He wrote, blogged, and illustrated a philosophical romance adventure about a guy who worked in a local cable company’s control room (Joe the Control Room Guy, soon to be re-released in paper format), and a good number of associated stories.
He wrote a nonfiction treatise called Subsidiarity, detailing the usefulness of subsidiarity theory both in life and in computer programming.
He also wrote a history of his fraternity, Beta Theta Pi.
And he has written a vast, complicated, funny, beautiful urban fantasy saga about the re-foundation of a Catholic order of knights in modern America, mostly taking place among high school and college kids. De Bellis Stellarum (Concerning the Wars of the Stars… yes, you got it) is now up to Book 11. I have ordered it, and I await it eagerly. His organizing principle in these books appears to be a determination to include Every Cool Thing, from spy stories and space travel to wizards and warriors, and from organ music to organic chem. (Although there’s actually a lot of deep structure that organizes this series quite tightly, as far as I can tell; it’s just that the reader doesn’t have to notice this.) They are the kind of books I would have adored as a kid, and I like ’em just as much today.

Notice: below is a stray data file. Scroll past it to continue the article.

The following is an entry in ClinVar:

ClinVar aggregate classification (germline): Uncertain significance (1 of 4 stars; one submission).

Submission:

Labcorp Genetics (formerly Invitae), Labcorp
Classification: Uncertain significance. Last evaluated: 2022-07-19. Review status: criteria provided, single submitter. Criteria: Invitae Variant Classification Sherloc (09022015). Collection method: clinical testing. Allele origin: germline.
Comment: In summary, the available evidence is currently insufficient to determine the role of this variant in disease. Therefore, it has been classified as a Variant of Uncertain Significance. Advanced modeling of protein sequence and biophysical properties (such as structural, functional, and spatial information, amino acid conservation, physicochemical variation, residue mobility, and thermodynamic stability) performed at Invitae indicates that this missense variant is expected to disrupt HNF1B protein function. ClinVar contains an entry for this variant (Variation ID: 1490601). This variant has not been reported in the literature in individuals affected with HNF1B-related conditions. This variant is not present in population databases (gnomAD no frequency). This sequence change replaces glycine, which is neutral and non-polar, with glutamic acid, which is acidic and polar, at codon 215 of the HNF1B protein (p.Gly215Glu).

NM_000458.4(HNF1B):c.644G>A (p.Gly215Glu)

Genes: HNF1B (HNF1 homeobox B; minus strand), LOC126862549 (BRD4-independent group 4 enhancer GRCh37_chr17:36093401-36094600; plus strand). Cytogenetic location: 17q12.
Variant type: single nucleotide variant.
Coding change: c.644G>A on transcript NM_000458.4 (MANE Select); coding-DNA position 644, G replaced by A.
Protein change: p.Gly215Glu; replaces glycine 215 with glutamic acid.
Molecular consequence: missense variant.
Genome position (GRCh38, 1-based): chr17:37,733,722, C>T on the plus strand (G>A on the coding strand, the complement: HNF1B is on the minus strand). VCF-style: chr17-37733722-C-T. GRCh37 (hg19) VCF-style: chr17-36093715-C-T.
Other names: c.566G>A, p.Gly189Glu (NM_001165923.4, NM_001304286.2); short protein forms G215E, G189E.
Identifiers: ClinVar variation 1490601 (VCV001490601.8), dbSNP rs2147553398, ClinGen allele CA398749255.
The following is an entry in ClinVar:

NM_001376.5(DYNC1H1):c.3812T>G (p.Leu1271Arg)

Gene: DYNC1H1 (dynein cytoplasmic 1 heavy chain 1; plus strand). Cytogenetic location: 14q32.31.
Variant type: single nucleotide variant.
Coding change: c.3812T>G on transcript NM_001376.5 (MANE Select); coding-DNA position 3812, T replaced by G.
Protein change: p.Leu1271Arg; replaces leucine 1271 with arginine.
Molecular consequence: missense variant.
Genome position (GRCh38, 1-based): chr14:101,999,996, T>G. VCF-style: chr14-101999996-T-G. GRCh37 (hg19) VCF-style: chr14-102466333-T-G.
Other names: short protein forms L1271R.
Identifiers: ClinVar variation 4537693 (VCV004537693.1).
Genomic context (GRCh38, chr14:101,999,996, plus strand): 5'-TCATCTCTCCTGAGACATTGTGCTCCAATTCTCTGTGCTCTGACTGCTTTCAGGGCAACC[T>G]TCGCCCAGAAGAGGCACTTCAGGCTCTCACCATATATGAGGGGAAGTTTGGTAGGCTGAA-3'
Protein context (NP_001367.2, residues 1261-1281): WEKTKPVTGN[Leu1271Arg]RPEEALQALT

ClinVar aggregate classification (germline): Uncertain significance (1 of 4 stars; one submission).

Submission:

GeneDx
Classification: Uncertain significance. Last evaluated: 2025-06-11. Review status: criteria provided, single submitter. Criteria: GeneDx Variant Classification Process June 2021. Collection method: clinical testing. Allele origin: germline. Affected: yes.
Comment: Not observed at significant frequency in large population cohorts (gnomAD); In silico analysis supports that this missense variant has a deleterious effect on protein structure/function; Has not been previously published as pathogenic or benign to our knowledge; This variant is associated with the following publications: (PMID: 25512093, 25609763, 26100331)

I’m not sure how to praise this gentleman’s works adequately, because he’s his own genre. His skill as a writer and storyteller keeps improving as he goes along, but he maintains the happy amateur spirit of someone writing independently, for love. In some ways, he is unconcerned to impress, not worried about standing silly jokes and puns next to moments of high philosophical speculation. In other ways, he is determinedly countercultural, as when he doesn’t make the books available for Kindle or ebook use despite having written some of them online. (Though I hope there will be ebooks someday.) But he also spreads a high and holy sense of wonder, the kind that makes science fiction and fantasy – and even mundane worlds – sing like the first stars before the first morning. There is something of refreshment of the spirit, and something that is unafraid to be geeky. In short, I recommend the experience of reading his books; they have a good heart and head.
You can buy his books on Amazon and on CreateSpace. I suggest you do.